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At 3am, give or take, on Monday September 22nd, bouncers at Snobs will usher out the last patron, before closing and clicking the doors on the nightclub's 40 year, Paradise Circus residency.

Paradise. A strong word when associated with Snobs - the unapologetically imperfect jewel of Birmingham's nightlife crown. I haven't been for over a decade and yet I'll miss the place terribly.    
Pockmarked, dated, humid, pungent, on paper it has no business having a sizeable home in my heart. But Snobs made its weaknesses its strengths. With decades of revelry danced deep into the sticky floors and threadbare carpets comes charm, character, palpability, honesty. There's no standing on ceremony at Snobs, no pretension, just wall-to-wall, warts-and-all enjoyment. Take it or leave it.     
Last week, photographer Jack Spicer Adams was given rare daytime access to take these glorious goodbye snaps of the gnarled nightspot. Tills from yesteryear that still work, the names of the Snobs faithful scribbled and scratched into the surface of the tables that supported countless Carlsberg. Call me a sentimental old twerp (please don't), but they tell a delightful tale.
And everyone has their own Snobs story. Everyone. One of my favourites is that of writer Johnny Cullen who, during a night of the usual jamboree, dutifully handed in a set of keys he'd found to the nightclub's lost property. It was only once he'd returned home, in the early hours of the morning, that he realised he'd handed in his own keys.

There are thousands of tales like it: Booze-powered, Stone Roses-stoked, calamity and comedy. It wasn't about the music. It was about the fun the music fuelled.  
For me, it's goodbye. I toyed with attending the final weekend, but I wouldn't be walking down those steps, past that eerie wall of faces and into that hot fog with the friends that I used to. We're scattered across the country now and, on balance, our Snobs was 15 years ago. Many people's Snobs is much older.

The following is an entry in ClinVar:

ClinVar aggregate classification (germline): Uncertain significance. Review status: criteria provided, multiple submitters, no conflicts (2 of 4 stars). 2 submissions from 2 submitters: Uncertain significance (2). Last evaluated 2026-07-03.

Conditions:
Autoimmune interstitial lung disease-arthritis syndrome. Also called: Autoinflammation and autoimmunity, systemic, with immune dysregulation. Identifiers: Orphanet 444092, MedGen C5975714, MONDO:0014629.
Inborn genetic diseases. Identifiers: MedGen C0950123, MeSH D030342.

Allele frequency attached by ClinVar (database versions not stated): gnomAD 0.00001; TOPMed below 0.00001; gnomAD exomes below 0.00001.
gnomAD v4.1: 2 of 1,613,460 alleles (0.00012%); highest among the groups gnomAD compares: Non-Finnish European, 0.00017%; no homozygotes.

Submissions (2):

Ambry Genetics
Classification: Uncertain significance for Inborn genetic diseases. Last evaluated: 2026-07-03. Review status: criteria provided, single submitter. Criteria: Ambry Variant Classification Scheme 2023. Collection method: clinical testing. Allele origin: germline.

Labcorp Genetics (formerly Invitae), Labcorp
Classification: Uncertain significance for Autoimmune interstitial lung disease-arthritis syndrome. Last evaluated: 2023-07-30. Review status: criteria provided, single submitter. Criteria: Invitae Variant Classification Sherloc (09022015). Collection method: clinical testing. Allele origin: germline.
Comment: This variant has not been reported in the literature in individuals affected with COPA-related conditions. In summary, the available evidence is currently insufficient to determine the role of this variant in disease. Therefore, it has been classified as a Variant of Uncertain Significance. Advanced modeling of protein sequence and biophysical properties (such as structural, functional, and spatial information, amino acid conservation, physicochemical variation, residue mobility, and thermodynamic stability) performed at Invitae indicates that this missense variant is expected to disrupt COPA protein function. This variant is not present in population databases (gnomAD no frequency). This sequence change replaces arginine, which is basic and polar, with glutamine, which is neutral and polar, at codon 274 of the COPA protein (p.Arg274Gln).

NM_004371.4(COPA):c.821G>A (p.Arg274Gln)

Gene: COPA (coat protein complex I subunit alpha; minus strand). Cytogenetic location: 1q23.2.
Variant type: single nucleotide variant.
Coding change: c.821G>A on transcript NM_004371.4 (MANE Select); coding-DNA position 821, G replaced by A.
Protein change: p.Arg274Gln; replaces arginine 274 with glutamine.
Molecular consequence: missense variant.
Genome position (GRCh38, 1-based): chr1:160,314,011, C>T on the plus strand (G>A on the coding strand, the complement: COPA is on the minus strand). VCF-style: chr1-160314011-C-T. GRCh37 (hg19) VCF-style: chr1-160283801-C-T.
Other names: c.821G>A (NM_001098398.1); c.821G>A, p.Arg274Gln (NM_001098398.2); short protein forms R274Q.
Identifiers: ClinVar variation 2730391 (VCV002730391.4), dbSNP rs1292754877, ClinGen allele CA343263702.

But it's not over, and neither should it be. Snobs moves to Smallbrook Queensway and a new era. A flash new look with the same old music. And it's up to the current Snobs regulars and the next wave and the wave after that to chip and scar and scuff their own 40 years of frivolity. I'll raise a sticky glass of frighteningly cheap vodka and Red Bull to that. And regret it in the morning.

Ta-ra old friend. 

(See all of Jack's photos here. Tickets to Snobs' closing and opening nights here)


It’s a rare film that’ll please activist bloggers and those in need of a pleasant Friday night alike, but this first film from theatre don Matthew Warchus is one of the most genuine and least cynical crowd-pleasers in years. Looking at the all-but-forgotten true story of the alliance between a group of gay rights campaigners and a Welsh mining village, both suffering under the impact of Thatcherism, it hails the virtues of solidarity and fellow-feeling but never slides into preaching, with far more laughs on offer than clenched fists. A strong cast (Bill Nighy, Paddy Considine, Imelda Stauntion, Dominic West) show up to offer a parade of beautifully dignified and warm performances, and lend weight to one of the most uplifting climaxes in years. Times: Electric, Odeon, Cineworld